3. Our gut biome and the way its balance or disbiosis affects our health shows that our scientific understanding of health is in its infancy, and that we truly have a lot to learn.

Where does this leave us in helping to understand the reason why the world has become plagued by gluten-related issues? It leaves us with the fact that it’s complicated. It’s complicated because the reason why gluten is affecting us on a biological level is so layered and multidimensional, and also because of the fact that our current social tendency is to demonize individual things instead of stepping back and taking in simple truths. 

The simple truth with gluten is that in the big picture, what we’re really suffering from has very little to do with it at all.

Why did I even bother writing about gluten if that’s the case? Because our modern reaction to gluten (both biologically and socially) is a perfect example of our crises of understanding human health and foodways, which is the overemphasis placed on symptoms.

Just as obesity isn’t the problem, high cholesterol isn’t the problem, and Gluten isn’t the problem. They are all symptoms of an ill-functioning total health system on the individual and political level, and chasing these symptoms around with the expectation that this practice is on the road to rebuilding that health is akin to bailing out a boat filling with water believing that the problem is the water.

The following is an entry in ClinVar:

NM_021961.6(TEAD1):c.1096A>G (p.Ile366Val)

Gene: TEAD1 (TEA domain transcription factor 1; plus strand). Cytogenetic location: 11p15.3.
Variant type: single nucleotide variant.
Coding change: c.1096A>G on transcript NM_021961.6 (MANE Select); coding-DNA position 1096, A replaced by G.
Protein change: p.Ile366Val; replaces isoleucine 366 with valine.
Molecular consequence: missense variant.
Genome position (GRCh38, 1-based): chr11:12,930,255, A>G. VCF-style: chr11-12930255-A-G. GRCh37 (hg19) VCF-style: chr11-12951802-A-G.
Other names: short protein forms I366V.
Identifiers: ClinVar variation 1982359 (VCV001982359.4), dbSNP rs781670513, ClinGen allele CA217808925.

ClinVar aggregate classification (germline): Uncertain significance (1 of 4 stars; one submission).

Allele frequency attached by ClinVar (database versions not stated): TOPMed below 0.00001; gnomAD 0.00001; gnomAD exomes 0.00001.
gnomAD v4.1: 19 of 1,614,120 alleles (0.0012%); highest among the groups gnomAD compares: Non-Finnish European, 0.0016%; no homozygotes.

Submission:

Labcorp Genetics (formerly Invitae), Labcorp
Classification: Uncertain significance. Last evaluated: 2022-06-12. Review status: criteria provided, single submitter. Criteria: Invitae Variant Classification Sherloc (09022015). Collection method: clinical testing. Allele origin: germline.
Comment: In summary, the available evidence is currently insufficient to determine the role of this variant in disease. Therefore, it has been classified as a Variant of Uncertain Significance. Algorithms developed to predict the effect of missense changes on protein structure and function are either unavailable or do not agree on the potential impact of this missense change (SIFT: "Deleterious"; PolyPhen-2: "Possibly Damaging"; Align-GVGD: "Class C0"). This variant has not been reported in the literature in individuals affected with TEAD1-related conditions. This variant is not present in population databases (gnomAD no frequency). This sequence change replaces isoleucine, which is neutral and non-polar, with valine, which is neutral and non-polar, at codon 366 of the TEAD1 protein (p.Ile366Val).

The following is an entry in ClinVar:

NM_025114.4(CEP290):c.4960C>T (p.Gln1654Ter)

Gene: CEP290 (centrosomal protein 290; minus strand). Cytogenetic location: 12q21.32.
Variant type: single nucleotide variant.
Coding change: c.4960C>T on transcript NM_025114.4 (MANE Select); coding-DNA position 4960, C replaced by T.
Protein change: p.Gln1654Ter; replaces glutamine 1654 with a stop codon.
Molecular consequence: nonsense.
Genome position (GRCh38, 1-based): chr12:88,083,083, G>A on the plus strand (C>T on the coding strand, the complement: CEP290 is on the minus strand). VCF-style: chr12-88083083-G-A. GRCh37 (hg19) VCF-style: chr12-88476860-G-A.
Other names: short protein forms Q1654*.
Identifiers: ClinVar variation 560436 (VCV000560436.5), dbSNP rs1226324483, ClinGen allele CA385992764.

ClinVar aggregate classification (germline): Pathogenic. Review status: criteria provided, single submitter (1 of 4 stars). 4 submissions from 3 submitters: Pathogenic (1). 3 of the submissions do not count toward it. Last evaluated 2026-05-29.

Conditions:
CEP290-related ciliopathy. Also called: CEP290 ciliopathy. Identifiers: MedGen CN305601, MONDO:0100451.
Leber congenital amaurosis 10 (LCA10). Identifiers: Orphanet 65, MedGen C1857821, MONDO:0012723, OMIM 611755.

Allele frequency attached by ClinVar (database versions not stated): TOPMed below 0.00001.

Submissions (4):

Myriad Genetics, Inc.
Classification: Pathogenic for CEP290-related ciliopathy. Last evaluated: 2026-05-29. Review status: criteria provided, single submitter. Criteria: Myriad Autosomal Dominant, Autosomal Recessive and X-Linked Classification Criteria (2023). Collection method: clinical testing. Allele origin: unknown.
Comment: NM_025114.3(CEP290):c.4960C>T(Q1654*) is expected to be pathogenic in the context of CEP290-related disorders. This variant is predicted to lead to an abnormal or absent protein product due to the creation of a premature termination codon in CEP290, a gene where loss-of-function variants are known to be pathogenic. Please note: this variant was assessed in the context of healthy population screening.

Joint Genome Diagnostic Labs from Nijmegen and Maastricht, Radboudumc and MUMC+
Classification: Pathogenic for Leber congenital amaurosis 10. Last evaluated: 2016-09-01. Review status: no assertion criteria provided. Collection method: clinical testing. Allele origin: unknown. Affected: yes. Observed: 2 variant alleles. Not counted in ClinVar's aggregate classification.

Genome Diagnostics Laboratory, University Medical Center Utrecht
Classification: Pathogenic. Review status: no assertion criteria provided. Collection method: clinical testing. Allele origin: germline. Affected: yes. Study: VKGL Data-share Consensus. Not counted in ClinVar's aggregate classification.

The problem isn’t the water – the problem is the gaping hole in your boat.

The hole in our collective boat is our health, the water is disease, the bucket is our health care system, and our perfect hole-filling material is our food. I don’t mean to suggest at all that good food is the answer to everything, but my impression from the scientific literature, anthropological record, and my own experiences with seeing food as medicine is that it’s a fantastic start. 

A start to what? To being able to look up from bailing out a broken boat, and steering it wherever we want.

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About the author

Jacqui

Jacqui Cardinal is a writer and eater at the elevenses blog with the rest of the Cardinal family. Her column is "Epistéme" and explores the relationships of biology, food, and culture. When she's not blogging and eating, she's finishing her Bio and Sociology degree at the University of Alberta, you can reach her on Google+.

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2 Comments on “What Is Gluten & Why You Should Care About It

  1. Kyle

    First off, this is a fantastic article; finally a piece about nutrition using information and not opinion (I too have a genetics degree). Having said that, there is one fatal flaw here, and really, it’s simply because I stand on the other side of the issue: you have assumed gluten is bad. In spire of your stating otherwise your arguments imply your stance.